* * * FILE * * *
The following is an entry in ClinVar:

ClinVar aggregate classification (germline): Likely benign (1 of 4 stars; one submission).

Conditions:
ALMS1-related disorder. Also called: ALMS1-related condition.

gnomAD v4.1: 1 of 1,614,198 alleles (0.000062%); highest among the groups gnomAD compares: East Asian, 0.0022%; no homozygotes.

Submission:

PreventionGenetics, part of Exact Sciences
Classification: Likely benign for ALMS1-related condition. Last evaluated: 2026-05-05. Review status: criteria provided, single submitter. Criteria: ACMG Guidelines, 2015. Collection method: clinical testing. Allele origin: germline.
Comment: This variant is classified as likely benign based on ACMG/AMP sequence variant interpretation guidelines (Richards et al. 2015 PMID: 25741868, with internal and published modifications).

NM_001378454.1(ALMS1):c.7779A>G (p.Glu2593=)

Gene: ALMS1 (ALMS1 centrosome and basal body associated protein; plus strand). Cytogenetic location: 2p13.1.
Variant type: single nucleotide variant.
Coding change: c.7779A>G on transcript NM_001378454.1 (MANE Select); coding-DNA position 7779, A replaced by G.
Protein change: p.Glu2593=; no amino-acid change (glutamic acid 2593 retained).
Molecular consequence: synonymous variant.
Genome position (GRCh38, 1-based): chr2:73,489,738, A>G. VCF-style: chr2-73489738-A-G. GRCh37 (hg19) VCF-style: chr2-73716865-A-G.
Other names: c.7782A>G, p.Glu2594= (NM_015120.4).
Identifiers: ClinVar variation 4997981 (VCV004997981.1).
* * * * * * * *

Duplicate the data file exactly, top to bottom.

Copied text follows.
The following is an entry in ClinVar:

ClinVar aggregate classification (germline): Likely benign (1 of 4 stars; one submission).

Conditions:
ALMS1-related disorder. Also called: ALMS1-related condition.

gnomAD v4.1: 1 of 1,614,198 alleles (0.000062%); highest among the groups gnomAD compares: East Asian, 0.0022%; no homozygotes.

Submission:

PreventionGenetics, part of Exact Sciences
Classification: Likely benign for ALMS1-related condition. Last evaluated: 2026-05-05. Review status: criteria provided, single submitter. Criteria: ACMG Guidelines, 2015. Collection method: clinical testing. Allele origin: germline.
Comment: This variant is classified as likely benign based on ACMG/AMP sequence variant interpretation guidelines (Richards et al. 2015 PMID: 25741868, with internal and published modifications).

NM_001378454.1(ALMS1):c.7779A>G (p.Glu2593=)

Gene: ALMS1 (ALMS1 centrosome and basal body associated protein; plus strand). Cytogenetic location: 2p13.1.
Variant type: single nucleotide variant.
Coding change: c.7779A>G on transcript NM_001378454.1 (MANE Select); coding-DNA position 7779, A replaced by G.
Protein change: p.Glu2593=; no amino-acid change (glutamic acid 2593 retained).
Molecular consequence: synonymous variant.
Genome position (GRCh38, 1-based): chr2:73,489,738, A>G. VCF-style: chr2-73489738-A-G. GRCh37 (hg19) VCF-style: chr2-73716865-A-G.
Other names: c.7782A>G, p.Glu2594= (NM_015120.4).
Identifiers: ClinVar variation 4997981 (VCV004997981.1).